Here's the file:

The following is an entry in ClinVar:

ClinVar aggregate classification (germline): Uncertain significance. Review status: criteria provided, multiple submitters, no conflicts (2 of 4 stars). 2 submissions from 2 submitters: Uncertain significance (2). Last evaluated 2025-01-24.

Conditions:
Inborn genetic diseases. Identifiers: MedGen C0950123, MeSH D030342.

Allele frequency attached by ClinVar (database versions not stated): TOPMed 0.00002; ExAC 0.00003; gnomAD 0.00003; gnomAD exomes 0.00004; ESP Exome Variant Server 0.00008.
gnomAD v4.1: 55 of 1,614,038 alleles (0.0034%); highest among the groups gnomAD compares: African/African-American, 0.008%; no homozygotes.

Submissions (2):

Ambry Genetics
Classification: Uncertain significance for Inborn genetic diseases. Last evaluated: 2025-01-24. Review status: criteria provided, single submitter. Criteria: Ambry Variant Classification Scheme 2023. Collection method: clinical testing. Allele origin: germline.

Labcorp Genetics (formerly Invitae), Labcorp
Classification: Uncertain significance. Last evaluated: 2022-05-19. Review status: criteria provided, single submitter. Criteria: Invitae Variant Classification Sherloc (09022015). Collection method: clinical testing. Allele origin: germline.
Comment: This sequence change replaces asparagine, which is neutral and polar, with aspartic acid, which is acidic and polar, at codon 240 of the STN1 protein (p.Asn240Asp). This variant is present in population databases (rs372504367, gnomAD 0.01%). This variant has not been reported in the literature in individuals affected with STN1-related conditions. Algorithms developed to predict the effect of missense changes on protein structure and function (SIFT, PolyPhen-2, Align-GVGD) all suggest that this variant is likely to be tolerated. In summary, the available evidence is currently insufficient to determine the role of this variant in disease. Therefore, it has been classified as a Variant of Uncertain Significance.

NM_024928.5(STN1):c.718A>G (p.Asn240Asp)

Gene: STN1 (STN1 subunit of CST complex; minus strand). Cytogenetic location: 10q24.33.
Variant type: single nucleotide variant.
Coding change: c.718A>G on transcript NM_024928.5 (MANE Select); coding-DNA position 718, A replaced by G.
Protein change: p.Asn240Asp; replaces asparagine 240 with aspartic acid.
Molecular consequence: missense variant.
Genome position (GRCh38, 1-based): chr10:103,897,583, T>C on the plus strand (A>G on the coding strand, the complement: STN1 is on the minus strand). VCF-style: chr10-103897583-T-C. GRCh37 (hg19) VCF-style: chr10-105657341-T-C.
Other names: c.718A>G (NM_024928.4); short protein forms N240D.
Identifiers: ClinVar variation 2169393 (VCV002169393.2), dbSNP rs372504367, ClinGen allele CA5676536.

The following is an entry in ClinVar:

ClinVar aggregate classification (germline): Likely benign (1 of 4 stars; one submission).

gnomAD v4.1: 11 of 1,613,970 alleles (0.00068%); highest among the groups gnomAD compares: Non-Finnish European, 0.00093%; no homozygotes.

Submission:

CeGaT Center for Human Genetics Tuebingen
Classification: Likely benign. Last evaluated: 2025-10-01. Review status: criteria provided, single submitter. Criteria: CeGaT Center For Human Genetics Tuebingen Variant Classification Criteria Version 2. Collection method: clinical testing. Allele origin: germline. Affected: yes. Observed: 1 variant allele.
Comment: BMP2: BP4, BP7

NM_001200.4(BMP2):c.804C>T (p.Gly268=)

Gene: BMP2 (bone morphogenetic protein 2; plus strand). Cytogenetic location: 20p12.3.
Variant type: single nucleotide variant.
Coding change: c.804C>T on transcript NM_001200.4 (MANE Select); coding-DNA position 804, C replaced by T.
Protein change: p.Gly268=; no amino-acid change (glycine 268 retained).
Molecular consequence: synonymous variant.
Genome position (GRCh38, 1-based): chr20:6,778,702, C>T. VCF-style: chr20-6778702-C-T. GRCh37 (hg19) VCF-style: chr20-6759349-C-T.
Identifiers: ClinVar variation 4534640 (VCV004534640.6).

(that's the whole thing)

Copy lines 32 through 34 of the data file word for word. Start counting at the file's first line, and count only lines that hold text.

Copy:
Coding change: c.804C>T on transcript NM_001200.4 (MANE Select); coding-DNA position 804, C replaced by T.
Protein change: p.Gly268=; no amino-acid change (glycine 268 retained).
Molecular consequence: synonymous variant.